• Michel Fabrizio – Haga’s teammate on the Ducati Xerox team.  2009 was the first year he won any SBK races, but got faster as the season went on and seems to be a legitimate threat to steal multiple races in 2010.
  • James Toseland – 2007 SBK champion and former MotoGP rider.  Toseland won the SBK title in 2007, then spent a miserable two years in MotoGP at the back of the pack.  He’s returning to SBK in 2010 on the factory Sterilgarda Yamaha team.
  • Cal Crutchlow – 2009 World Supersport champion and 2006 British Supersport champion.  Cal tested very well on his first outing on the factory Sterilgarda Yamaha bike at the end of the 2009 season; expectations are high for him to contend for race wins in 2010.

AMA Pro Racing (

The American series has a long and storied history but 2009 was a disaster.  The rights to the series were purchased in early 2008 by Daytona Motorsports Group (DMG); the changes they brought in 2009 have ostracized the factories, riders, teams and worst of all the fans.  The series is in jeopardy and not a certainty to continue for 2010 as we have known it.  For 2009, DMG’s major revisions resulted in these classes:

  1. American Superbike (Buell 1125R, Honda CBR1000RR, Kawasaki ZX-10, Yamaha R1, Suzuki GSX-R1000, Aprilia RSV1000R, Ducati 1098R)
  2. Daytona Sportbike (Yamaha YZF-R6, Suzuki GSX-R600, Honda CBR600RR, Kawasaki Ninja ZX-6R, Buell 1125R, Aprilia RSV1000R, Ducati 848, Triumph Daytona 675)
  3. Supersport (riders age 16-21 only; Yamaha YZF-R6, Suzuki GSX-R600, Honda CBR600RR, Kawasaki Ninja ZX-6R, Buell 1125R)
  4. Moto-GT (130 HP maximum)

Before 2009 it roughly resembled other national superbike series but DMG’s vision included sweeping (and very unpopular) changes.  Attendance was down the last couple of years before DMG bought in;  Suzuki’s factory team had a stranglehold on the Superbike class and its 55 straight wins from 2006-2009 were putting fans to sleep.  But DMG’s attempt to save American road racing haven’t worked out.  Here are just some of this year’s missteps by DMG:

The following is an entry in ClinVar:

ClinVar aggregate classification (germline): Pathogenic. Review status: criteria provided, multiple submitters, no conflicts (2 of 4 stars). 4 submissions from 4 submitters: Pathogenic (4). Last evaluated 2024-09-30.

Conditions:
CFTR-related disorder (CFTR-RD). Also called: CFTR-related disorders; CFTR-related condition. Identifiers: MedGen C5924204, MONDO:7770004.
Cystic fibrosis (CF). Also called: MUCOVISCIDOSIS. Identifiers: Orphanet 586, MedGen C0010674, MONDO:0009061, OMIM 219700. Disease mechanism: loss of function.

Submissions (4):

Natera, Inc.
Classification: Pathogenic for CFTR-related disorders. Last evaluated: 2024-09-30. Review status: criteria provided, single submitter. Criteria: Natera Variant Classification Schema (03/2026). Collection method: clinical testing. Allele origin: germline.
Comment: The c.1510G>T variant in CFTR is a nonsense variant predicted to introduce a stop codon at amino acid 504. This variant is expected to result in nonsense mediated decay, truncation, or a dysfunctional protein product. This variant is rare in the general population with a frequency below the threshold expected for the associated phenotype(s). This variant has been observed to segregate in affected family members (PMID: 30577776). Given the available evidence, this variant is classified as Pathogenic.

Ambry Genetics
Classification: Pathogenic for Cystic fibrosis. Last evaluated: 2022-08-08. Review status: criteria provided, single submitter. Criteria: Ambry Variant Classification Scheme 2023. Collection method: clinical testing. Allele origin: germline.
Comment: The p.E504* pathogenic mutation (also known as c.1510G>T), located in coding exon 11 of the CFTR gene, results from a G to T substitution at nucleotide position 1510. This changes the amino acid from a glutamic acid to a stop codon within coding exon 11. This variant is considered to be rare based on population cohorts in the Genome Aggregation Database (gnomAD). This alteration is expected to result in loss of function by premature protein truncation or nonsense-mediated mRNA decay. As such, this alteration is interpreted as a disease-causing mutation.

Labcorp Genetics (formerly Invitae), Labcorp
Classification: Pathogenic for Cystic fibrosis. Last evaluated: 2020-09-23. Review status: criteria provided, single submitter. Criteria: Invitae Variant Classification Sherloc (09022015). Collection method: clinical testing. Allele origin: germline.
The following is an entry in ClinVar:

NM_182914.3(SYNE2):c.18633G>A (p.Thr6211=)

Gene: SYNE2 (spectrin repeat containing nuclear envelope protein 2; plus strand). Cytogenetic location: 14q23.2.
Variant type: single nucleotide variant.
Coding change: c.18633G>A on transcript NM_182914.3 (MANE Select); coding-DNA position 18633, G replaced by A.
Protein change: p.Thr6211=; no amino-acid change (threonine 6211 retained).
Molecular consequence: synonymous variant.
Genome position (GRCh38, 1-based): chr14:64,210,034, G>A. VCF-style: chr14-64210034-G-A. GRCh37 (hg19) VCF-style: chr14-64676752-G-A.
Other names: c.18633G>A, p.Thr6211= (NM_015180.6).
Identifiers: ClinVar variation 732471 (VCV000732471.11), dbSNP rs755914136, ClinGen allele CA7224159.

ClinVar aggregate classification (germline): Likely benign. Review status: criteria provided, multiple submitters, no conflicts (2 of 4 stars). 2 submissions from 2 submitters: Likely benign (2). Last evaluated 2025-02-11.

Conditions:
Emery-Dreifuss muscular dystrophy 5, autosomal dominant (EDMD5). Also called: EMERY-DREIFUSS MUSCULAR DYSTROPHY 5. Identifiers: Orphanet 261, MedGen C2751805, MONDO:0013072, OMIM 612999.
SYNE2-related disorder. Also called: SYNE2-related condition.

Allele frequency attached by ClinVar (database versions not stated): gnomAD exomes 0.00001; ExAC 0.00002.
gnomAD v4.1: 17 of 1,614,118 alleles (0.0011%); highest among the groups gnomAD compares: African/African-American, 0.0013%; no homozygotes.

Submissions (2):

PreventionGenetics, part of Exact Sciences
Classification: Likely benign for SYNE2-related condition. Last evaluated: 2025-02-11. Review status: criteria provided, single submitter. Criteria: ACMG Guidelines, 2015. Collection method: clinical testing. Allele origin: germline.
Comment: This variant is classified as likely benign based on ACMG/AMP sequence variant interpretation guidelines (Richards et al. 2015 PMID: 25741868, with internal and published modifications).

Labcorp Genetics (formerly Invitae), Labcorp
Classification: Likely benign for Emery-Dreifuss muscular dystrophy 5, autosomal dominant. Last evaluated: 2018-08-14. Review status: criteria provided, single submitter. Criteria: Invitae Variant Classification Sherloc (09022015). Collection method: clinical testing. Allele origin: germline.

• In 2008 DMG announced they were making “Daytona Superbike” the premier class, a mix of 600cc 4 cylinder bikes and larger displacement 2 and 3-cylinder bikes (what is now Daytona Sportbike).  The opposition was so huge that they finally relented and kept 1000cc as the premier class.
  • Some of the lights went out during the Daytona 200 (it was run at night).
  • They introduced rolling starts, NASCAR style (the rest of the world uses standing starts).  This is going away in 2010.
  • They tried using a “safety” (pace) car, NASCAR style (see a pattern here?).  It almost resulted in disaster at the Laguna Seca race when the pace car was sent out after a crash on the first lap.  The car was deployed in a blind spot over the crest of a 150 mph hill and the lead riders narrowly missed smashing into it.  They have since ditched the safety car for a safety bike.
  • They said live TV broadcasts were too confusing for fans, so they opted for a weekly Saturday night show where the previous weekend’s races would be shown.  This changed mid-season to same-day broadcasts.
  • The “Daytona Sportbike” class, formerly Formula Extreme (basically equivalent to Supersport), was modified to allow a number of different bikes to compete with the usual 600cc bikes.  The most controversial was the Buell 1125R, an 1125cc twin-cylinder bike that seemed more at home in the Superbike class.  The Buell took the 2009 championship with Danny Eslick riding.
  • Buell was allowed to run their 1125RR in the Superbike class, a special race-only edition of the 1125R that is not available as a street legal bike.  Regardless of the 1125RR’s inability to contend for race wins, this was perceived as a slap in the face to the other manufacturers as the rules plainly stated that only bikes that start as street legal models can be used.
  • Honda withdrew its participation from the series after the 2009 season ended, stating, “Regrettably the current AMA/DMG racing environment does not align with our company goals.”
  • DMG keeps promoting (and wants to expand) Moto-GT, a class the majority of fans don’t care about.

In short, DMG’s efforts seemed puzzling, nepotistic (favoring Buell) and something to the effect of, “let’s make this thing really American (NASCAR-like).”  It’s not surprising since one of DMG’s principals, Jim France, is also Vice Chairman and Executive Vice President of NASCAR.  The problem is road racing fans in America generally don’t want American road racing to be something completely unique.  Most want it to resemble World Superbike so we can talk about our best riders and theirs on the same level, and see our best riders graduate smoothly to the world stage (like Ben Spies did).

2009 did produce closer racing and multiple non-Suzuki race winners for the first time since 2006, something DMG has trumpeted loudly, but it’s one of very few positive results.  In 2008 when overall support didn’t look good for DMG’s new vision, the Motorcycle Industry Council (made up of the manufacturers) briefly announced their own series called US Superbike.  It was shelved for 2009 as AMA Pro Racing was able to hammer out a schedule, but who knows what’s in store for 2010.

Update:  On October 15, 2009, Buell officially announced the end of its operations.  AMA Pro Racing is going to look very different in 2010 if it manages to get there.